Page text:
2. Find a basketball hoop (or a basketball ring if you’re Ted Cruz) on a random driveway.
  3. Run out of your car and dunk on that random hoop while a friend films.
  4. Run back to your car and drive away.

Let Anthony Davis show you how it works:

Pretty simple, right?

The #DriveByDunkChallenge isn’t raising money or awareness for ALS like the #IceBucketChallenge did three years ago, but it’s something harmless and fun to do to pass the time during the dog days of summer.

Sensing an opportunity to join an Internet craze, while also following in the footsteps of his former player Kentucky star, Wildcats head coach John Calipari got involved with his own dunk late Friday night.

And his video is much funnier than I thought it would be.

While most #DriveByDunkChallenge videos are done by healthy and spry teenagers who are cruising neighborhoods during the day, Calipari, and his hip replacement, got in on the fun with a late-night dunk.

I love that Calipari ditched the ball behind his back while running back to the car after the dunk.

Most people who participate in the challenge usually have their own ball and keep it with them through completion. But Calipari either picked up a random ball in the driveway or just he lost the handle with his own ball and had a turnover.

The next time Calipari goes hard on one of his point guards for losing control and playing too fast, remember this moment.

Creighton’s Khyri Thomas posterizes defender

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Creighton rising junior wing Khyri Thomas, like several of his teammates, are taking part in the Omaha Summer League this offseason.

On Thursday night, the 6-foot-3, 205-lb. Thomas eviscerated a defender with a one-handed posterization.

Thomas is coming off a breakout sophomore campaign for the Bluejays. He started all 35 games, averaging 12.3 points, 5.8 rebounds, 3.3 assists and 1.5 steals per game. Aside from the increase in offensive production, Thomas served as one of the top defenders in the Big East. He shared the Big East Defensive Player of the Year Award with Villanova’s Josh Hart and Mikal Bridges.

Zion Williamson throws down 360 windmill dunk

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Zion Williamson added another jaw-dropping dunk in the layup lines on the first night of the second live evaluation period.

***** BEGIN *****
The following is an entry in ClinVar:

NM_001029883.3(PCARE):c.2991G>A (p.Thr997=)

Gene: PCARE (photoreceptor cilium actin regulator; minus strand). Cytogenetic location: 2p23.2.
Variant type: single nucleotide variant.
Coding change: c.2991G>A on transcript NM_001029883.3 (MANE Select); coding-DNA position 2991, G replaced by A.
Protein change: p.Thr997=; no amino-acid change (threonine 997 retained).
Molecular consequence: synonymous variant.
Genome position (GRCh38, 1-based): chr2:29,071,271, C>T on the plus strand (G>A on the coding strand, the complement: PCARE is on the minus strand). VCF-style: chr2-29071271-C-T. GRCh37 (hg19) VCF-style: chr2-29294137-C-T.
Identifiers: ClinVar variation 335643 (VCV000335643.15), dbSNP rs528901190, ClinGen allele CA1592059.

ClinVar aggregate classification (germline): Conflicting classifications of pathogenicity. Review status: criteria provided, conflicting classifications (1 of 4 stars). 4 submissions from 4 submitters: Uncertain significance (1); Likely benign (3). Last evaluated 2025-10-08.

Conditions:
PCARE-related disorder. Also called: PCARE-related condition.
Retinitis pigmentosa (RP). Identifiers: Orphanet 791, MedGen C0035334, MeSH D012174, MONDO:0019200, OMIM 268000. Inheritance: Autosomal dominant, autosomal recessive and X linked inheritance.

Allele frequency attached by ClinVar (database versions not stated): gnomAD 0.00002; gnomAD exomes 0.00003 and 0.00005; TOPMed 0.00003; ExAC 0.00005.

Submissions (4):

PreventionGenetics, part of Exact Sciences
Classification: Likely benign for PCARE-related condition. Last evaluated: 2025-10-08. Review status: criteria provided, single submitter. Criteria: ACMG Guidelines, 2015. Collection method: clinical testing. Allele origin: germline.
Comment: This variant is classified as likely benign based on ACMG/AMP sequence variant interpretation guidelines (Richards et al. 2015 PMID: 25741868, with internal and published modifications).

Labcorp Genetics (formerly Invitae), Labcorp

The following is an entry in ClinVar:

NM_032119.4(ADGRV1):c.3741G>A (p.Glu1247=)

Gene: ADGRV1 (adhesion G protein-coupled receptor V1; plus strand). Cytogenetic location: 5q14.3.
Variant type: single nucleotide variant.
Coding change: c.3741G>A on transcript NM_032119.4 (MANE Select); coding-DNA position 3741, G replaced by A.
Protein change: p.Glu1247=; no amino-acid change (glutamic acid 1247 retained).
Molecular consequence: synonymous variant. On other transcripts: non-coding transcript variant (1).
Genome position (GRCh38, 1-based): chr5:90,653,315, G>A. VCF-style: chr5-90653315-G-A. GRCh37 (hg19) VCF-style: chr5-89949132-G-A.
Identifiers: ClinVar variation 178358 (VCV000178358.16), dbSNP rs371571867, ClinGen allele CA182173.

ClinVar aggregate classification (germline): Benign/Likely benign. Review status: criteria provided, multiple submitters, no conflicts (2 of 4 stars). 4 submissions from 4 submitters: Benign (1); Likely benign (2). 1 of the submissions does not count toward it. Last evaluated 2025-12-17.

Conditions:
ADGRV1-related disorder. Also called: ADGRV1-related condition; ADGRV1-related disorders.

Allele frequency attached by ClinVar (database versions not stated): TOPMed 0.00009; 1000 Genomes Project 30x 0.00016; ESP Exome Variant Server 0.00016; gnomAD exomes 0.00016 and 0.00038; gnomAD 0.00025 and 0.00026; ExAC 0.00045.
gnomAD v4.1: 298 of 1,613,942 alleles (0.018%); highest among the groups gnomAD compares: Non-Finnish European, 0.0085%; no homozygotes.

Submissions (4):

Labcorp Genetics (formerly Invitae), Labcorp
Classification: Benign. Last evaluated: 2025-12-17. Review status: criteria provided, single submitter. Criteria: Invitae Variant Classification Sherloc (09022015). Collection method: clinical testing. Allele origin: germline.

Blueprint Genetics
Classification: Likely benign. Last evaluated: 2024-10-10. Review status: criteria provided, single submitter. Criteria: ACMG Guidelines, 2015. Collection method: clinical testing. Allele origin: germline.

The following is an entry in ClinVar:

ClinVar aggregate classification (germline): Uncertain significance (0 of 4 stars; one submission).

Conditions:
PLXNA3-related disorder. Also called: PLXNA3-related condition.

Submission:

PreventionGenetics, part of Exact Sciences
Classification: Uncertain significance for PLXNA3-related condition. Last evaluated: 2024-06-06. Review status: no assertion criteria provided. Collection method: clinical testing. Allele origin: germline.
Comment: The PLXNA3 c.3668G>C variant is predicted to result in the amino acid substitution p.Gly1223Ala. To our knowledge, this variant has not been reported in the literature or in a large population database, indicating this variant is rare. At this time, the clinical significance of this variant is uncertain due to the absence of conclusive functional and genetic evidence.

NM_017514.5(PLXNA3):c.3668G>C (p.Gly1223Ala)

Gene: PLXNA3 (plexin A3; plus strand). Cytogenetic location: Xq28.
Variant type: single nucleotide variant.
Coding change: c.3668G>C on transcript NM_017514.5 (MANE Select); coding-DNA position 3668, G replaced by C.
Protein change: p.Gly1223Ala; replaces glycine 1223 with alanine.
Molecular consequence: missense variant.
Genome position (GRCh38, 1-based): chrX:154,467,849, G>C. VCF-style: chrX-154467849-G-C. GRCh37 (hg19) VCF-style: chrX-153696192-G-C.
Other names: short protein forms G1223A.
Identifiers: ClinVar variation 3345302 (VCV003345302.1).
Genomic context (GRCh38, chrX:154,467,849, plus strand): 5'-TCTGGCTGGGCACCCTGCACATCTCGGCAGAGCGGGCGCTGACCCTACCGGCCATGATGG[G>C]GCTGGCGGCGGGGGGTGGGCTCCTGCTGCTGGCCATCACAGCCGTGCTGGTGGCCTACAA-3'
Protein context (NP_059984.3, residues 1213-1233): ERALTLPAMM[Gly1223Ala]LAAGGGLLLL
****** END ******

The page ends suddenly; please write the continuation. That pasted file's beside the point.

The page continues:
Williamson and his SC Supreme team took on Each 1 Teach 1 at the Hoopseen Best of the South at the LakePoint Sporting Community in greater Atlanta.

The 6-foot-7 power forward threw down a 360 windmill dunk during his pregame routines.

Each 1 Teach 1 would pick up a 70-67 victory over SC Supreme. Williamson would end with a monster stat line of 37 points and seven rebounds.

Appalachian State freshman shooter to transfer

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A 3-point threat became a late addition to the transfer market earlier this week.

Appalachian State rising sophomore Patrick Good informed head coach Jim Fox on his intentions to leave the program. He was granted his release on Wednesday, according to Bret Strelow of the Winston-Salem Journal.

“I was pretty shocked when he came in to tell me he was leaving,” Fox told the Winston Salem-Journal. “He was a guy who had a very good freshman season, and we’re surprised to see him go.”

“I enjoyed being around the team and the experience that I got from the first year,” Good added. “I don’t think I would change that for anything. I just felt like moving forward, there is just so much more that I was capable of.”

Good appeared in 29 of 30 games, all of the bench, for the Mountaineers. The 6-foot guard averaged 7.0 points, 2.3 rebounds, and 1.6 assists per game. His biggest asset to his newest team will  be in his ability to shoot from deep, connecting on 41 percent of his attempts during the 2016-17 season.

If Good plans to remain in at the Division I level, avoiding a year spent at a junior college, he will need to sit out the 2017-18 season due to NCAA transfer regulations. He will have three years of eligibility remaining.